In a nutshell, helping means doing something for someone they genuinely cannot do for themselves, while enabling means doing things for them that they could do perfectly well if they were drinking less. Enabling your loved one prevents them from feeling the full consequences of their illness, and can make the problem seem less severe to them. It can also leave you feeling drained and exhausted from taking on excessive burden and responsibility.

Examples of enabling behavior include:

  • Handling someone’s responsibilities when they are not functioning, due to drinking or a hangover
  • Drinking with your loved one
  • Lying or making excuses to cover up someone’s drinking
  • Not following through with boundaries or consequences that you establish
  • Validating their excuses or rationalizations (e.g. “That’s true, you did have a very stressful week.”)
  • Prioritizing your loved one’s needs over your own

How to Stop Enabling Behavior

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You may be desperate to help your loved one, but unsure how to go about it. So, how do you stop enabling an alcoholic?

The first step is to take an honest look at your relationship and the ways you may have been enabling their addictive behavior.2 If you think your actions are allowing your loved one to continue their destructive drinking patterns, there are practical steps you can take to make changes, and get them the help they need to start living a healthy and productive life.

While eliminating enabling behaviors may initially cause some conflict and even guilt, breaking the enabling cycle can ultimately lead to healing. Here are some effective ways to stop enabling an alcoholic:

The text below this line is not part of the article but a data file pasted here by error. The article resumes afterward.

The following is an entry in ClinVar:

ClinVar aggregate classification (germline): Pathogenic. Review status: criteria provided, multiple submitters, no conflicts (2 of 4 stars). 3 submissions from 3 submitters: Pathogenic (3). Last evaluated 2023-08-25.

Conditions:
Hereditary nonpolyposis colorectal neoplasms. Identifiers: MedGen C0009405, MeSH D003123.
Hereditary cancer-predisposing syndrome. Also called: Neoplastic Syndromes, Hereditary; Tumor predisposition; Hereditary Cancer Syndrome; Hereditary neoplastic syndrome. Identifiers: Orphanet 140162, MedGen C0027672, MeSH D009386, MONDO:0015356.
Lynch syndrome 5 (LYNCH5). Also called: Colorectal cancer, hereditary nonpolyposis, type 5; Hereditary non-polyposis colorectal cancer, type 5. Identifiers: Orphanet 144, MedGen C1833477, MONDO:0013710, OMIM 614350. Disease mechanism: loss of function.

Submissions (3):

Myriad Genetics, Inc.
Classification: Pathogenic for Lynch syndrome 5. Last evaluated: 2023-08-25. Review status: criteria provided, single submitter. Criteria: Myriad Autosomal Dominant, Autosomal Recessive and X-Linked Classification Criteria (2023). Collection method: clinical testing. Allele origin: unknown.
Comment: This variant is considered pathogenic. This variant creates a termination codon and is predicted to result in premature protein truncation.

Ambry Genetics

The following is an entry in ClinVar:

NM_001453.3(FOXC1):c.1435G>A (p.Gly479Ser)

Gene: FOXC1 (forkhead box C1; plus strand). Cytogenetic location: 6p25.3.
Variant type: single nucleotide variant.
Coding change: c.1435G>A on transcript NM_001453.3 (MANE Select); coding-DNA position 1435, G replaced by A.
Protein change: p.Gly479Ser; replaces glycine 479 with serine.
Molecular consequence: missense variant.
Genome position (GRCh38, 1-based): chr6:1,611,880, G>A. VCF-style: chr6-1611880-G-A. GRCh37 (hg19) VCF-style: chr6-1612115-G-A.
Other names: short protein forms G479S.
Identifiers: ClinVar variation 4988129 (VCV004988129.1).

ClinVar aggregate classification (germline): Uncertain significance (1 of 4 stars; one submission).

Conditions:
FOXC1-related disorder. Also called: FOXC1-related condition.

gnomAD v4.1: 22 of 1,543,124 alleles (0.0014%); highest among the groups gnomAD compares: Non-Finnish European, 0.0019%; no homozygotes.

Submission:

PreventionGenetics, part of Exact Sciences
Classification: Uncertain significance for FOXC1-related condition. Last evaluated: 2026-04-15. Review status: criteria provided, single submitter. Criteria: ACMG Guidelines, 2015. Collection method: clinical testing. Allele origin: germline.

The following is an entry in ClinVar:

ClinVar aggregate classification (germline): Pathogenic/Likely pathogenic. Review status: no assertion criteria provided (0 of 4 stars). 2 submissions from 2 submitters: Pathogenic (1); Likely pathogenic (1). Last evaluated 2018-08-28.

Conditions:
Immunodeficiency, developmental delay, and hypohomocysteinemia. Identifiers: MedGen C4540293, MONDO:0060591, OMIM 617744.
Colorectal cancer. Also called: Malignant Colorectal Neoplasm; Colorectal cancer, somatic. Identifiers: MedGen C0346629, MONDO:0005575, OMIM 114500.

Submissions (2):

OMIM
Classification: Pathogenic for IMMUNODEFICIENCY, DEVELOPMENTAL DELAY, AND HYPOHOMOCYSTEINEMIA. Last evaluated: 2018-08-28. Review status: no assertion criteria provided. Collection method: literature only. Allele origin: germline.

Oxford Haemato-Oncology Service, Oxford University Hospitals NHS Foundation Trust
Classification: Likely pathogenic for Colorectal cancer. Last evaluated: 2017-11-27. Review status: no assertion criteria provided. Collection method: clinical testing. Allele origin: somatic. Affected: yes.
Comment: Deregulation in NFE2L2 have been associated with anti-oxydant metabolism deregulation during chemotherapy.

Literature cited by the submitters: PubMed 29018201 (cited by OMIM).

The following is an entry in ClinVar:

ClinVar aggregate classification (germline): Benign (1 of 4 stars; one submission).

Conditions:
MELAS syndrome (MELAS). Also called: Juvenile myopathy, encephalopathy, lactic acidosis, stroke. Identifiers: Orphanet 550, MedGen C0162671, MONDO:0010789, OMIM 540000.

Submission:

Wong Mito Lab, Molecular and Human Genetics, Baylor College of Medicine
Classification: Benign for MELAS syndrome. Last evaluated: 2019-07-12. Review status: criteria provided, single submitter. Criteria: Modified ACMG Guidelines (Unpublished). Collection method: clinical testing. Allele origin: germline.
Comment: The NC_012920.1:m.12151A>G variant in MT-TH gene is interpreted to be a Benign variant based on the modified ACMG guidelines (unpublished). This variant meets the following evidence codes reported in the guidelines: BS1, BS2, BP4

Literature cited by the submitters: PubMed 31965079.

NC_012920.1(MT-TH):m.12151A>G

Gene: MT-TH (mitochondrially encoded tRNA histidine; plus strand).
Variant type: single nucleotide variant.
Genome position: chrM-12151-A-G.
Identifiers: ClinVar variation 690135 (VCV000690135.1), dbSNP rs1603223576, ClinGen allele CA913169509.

• Create healthy boundaries and clear consequences for unacceptable behavior
  • Avoid cleaning up messes your loved one makes while intoxicated
  • Do not allow your loved one to put you in harmful situations
  • Follow through with plans you’ve made with them—even if they refuse to participate
  • Model positive behaviors and strategies such as “drink refusal techniques”
  • Practice self-care, and don’t allow your loved one’s needs to supersede your own3
  • Encourage your loved one to get help while recognizing you cannot force them to change

It’s easy to slip into enabling behaviors because you want to protect and care for someone. It is difficult to stand by and watch their life fall into ruins. But it’s important to remind yourself that these same “rescuing” behaviors prevent your loved one from experiencing the painful consequences of their actions. As long as there are no difficult consequences, there will be no clear reason to change.

When you stop enabling your loved one’s drinking, they are more likely to feel its harmful effects and choose to seek the help they need.

If your loved one is ready to make a change, there are newer, more convenient ways of seeking help. Get in touch with Ria Health to learn how we can support them in their recovery, 100 percent online.


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Written By:
Lisa Keeley
Lisa Keeley is a freelance writer who believes in the uplifting power of words. She especially enjoys writing about health, relationships, employment, and living one’s best life. Lisa has a Master’s in Education and previously worked in vocational and educational services. Her articles can be found on Your Tango, Thrive Global, Heart to Heart, Medium, Muck Rack, and on various professional websites.
Reviewed By:
Evan O'Donnell
Evan O’Donnell is an NYC-based content strategist with four years’ experience writing and editing in the recovery space. He has conducted research in sound, cognition, and community building, has a background in independent music marketing, and continues to work as a composer. Evan is a deep believer in fact-based, empathic communication—within business, arts, academia, or any space where words drive action or change lives.